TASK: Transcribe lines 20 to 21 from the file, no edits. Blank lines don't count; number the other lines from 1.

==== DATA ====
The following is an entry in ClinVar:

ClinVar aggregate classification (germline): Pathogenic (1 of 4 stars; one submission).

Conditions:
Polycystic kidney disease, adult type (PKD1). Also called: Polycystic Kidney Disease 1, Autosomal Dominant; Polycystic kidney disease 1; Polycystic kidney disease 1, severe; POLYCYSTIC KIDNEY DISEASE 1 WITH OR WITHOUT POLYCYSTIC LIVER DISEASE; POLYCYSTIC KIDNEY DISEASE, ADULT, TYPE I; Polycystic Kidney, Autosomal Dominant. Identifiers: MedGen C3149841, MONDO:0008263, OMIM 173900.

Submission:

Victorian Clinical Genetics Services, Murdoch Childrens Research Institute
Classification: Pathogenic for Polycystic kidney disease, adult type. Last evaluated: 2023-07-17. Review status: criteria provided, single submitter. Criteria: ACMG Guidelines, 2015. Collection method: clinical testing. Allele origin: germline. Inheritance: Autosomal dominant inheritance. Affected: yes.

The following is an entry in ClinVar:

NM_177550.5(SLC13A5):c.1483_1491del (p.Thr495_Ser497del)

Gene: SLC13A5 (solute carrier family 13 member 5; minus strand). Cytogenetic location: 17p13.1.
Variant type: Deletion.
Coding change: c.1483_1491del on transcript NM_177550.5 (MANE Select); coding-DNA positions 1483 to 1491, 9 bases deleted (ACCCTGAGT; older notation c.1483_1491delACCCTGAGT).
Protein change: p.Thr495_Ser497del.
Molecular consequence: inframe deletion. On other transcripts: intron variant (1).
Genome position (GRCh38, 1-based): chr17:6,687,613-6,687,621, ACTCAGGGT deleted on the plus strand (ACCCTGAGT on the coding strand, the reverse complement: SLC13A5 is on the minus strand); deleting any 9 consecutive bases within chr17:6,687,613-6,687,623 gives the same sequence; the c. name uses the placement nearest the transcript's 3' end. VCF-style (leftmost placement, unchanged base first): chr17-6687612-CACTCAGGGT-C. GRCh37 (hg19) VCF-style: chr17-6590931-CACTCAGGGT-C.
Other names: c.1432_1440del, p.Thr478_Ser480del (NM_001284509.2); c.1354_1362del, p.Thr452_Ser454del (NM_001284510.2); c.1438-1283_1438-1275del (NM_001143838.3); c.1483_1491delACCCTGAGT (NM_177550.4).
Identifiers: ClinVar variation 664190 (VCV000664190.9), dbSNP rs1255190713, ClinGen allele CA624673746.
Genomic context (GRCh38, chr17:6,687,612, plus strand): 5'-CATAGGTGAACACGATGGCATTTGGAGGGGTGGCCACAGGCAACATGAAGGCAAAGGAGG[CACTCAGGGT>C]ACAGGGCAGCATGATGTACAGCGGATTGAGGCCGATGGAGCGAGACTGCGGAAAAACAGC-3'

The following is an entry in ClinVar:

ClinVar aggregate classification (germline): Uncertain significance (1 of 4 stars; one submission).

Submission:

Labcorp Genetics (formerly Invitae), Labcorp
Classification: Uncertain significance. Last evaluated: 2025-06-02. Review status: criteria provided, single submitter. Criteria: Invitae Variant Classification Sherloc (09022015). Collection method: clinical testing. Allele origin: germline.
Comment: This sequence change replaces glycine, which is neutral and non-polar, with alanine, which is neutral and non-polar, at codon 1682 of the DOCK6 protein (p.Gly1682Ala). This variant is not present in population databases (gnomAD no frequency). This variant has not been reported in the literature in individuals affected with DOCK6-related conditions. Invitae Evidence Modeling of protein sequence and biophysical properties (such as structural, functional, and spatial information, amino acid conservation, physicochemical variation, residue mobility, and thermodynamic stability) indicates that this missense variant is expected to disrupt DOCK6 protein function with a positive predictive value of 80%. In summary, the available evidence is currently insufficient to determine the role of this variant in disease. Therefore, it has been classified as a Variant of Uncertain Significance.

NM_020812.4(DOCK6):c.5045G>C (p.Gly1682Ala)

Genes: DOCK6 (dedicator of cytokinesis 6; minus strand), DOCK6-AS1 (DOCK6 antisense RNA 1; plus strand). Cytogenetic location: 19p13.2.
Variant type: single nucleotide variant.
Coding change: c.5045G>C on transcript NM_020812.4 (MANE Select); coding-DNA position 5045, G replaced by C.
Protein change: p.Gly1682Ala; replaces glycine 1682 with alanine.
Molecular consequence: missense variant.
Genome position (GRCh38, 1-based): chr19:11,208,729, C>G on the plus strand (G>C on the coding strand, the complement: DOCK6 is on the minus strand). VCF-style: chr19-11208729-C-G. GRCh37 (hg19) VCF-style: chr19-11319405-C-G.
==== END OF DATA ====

ClinVar aggregate classification (germline): Uncertain significance (1 of 4 stars; one submission).

Submission: